Pundit Wire

“Have you no decency, sir?”

Donald_Trump_March_2015So Donald Trump says that Sen. John McCain, who was a POW for over five years during the Vietnam War, who was tortured horribly during his confinement and who refused an offer of early release is “not a war hero.”

I am reminded of what a lawyer named Joseph Welch said over 60 years ago to another blustering bombastic bully who, to the shame of the GOP, was also a Republican: “You’ve done enough. Have you no sense of decency, sir, at long last? Have you left no sense of decency?”

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Pirates!!!!!

unnamed-2Houston’s beloved Gilbert and Sullivan Society is giving six performances of The Pirates of Penzance this month.

Houstonians will once again have the chance to tap their toes to Sullivan’s rollicking tunes and to chuckle over Gilbert’s satirical gags, which can still hit the mark even after 136 years.

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Prejudice is a powerful force

obamacharlestonIn the aftermath of the Charleston church shooting and the recent police incidents leading to the death and harassment of black men and women, many are calling for a national conversation on race.

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Don’t Romanticize the Confederacy

tumblr_msod517M9z1s0hipbo1_1280Furl that Banner, for ’tis weary;

Round its staff ’tis drooping dreary;

Furl it, fold it, it is best;

For there’s not a man to wave it…
Photo by: Richard Norris Brooke

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How Lafayette Routed Napoleon—With a Speech

Gilbert_du_Motier_Marquis_de_Lafayette_-_high_resThe history books tell us that Napoleon was decisively defeated at the Battle of Waterloo two hundred years ago on June 18, 1815. Four days later, on June 22, he abdicated and was exiled by the British to the remote island of St. Helena in the South Atlantic where he died in 1821.

This compressed version of events leaves out a wealth of fascinating details. It particular, it doesn’t tell us how Napoleon schemed to hold power even after Waterloo, and how the immediate cause of his abdication was not the bayonets of Wellington and Blücher, but a courageous speech by the Marquis de Lafayette.

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FCC Chief Tom Wheeler is five-sixths of a superhero

11934229614_66a3256877_oThe last best hope to stop Big Money’s rout of American democracy is a former trade group lobbyist who’s reluctant to stretch his spandex superhero suit too thin.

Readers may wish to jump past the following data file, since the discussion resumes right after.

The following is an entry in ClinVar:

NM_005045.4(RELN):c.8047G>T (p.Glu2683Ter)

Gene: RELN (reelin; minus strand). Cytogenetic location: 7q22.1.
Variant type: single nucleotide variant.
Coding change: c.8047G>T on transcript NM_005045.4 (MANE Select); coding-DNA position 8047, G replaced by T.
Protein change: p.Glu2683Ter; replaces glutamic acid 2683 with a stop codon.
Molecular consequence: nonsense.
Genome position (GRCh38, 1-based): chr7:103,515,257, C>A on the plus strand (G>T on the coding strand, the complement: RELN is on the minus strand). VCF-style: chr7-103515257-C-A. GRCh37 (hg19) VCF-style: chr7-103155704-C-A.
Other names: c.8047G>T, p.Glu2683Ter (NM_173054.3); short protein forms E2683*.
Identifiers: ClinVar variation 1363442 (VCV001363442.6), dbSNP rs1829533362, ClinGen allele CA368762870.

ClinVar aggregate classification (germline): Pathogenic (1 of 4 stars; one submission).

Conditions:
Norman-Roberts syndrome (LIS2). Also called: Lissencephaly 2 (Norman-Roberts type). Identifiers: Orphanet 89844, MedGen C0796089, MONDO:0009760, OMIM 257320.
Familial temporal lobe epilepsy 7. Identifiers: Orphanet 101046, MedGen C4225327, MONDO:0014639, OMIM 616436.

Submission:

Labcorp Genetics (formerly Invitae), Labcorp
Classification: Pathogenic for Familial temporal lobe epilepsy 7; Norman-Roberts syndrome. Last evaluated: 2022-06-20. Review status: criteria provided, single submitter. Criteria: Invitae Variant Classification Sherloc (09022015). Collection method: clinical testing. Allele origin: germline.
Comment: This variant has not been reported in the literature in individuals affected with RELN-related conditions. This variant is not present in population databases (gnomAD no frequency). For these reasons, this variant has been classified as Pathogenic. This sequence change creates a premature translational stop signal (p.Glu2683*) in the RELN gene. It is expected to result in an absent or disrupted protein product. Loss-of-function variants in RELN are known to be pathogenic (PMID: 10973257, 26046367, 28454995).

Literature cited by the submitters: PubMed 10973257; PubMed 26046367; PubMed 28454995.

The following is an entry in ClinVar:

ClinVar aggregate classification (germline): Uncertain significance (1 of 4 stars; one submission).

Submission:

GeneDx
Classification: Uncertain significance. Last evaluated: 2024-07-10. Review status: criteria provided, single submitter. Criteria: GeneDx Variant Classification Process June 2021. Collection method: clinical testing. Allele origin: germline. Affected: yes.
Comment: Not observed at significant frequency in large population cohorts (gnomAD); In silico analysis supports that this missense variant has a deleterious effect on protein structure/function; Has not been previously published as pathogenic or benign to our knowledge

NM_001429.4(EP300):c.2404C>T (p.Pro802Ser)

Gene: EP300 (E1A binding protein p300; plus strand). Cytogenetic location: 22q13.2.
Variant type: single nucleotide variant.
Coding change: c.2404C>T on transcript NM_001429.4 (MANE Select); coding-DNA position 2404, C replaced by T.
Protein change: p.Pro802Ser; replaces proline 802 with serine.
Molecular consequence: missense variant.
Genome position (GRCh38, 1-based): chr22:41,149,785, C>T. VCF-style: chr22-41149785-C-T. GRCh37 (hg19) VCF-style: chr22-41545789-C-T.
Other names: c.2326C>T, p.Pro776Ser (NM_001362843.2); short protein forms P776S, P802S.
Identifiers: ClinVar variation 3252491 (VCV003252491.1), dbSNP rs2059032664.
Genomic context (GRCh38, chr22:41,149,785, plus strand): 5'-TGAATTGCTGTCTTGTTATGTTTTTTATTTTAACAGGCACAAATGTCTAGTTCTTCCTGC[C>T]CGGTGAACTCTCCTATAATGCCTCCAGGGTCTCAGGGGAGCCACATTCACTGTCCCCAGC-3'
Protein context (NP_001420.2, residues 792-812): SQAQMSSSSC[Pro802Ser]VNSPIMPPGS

Plutocrats have been on a roll for a while in the U.S., and campaign finance reform is in full retreat. Though Americans hate money’s “obscene” role in politics, according to a new New York Times/CBS poll, they feel hopeless about changing it. Thanks to the Supreme Court’s Buckley and Citizens United decisions, money is speech and corporations are people, so forget about limiting what billionaires and Super PACs can contribute to campaigns.

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“A Monument to Intellectual Integrity”

LittlemoreWhen I was in England in April, I lunched with some old friends at Oxford. Then I turned my back on the majestic towers and spires of the great university and took a bus to the obscure village of Littlemore some three miles away. My destination was a row of shabby, single-story cottages that had served as a coaching station in Victorian times.

And yet, as the English writer A.N. Wilson has observed, that row of shabby cottages is, “much more than the grand colleges of Oxford, a monument to intellectual integrity.” Because it was here, in 1845, that John Henry Newman was received into the Roman Catholic Church.

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When it Comes to Outrageous Lawmaking, Don’t Mess With Texas

gov-rick-perry-gun-240jdf0428101…if Congress wants to challenge the Texas Legislature to a crazy contest, they’d better bring their lunch.

For example, Congress voted to cut funding for veterans’ programs and then complained about veterans’ services being cut. Big deal! Back in Texas, just a few days after nine people died and 18 were injured when bullets flew in a Waco biker bar, the state senate voted to allow people to carry guns openly wherever they go, accept, of course, in the Texas Capitol Building. Not really a surprise because most Texans agree that packing heat is just about our most sacred Constitutional guarantee, placed in the founding document by the Almighty him or herself. If everybody in that bar had been armed, they could all have defended themselves instead of running for cover.

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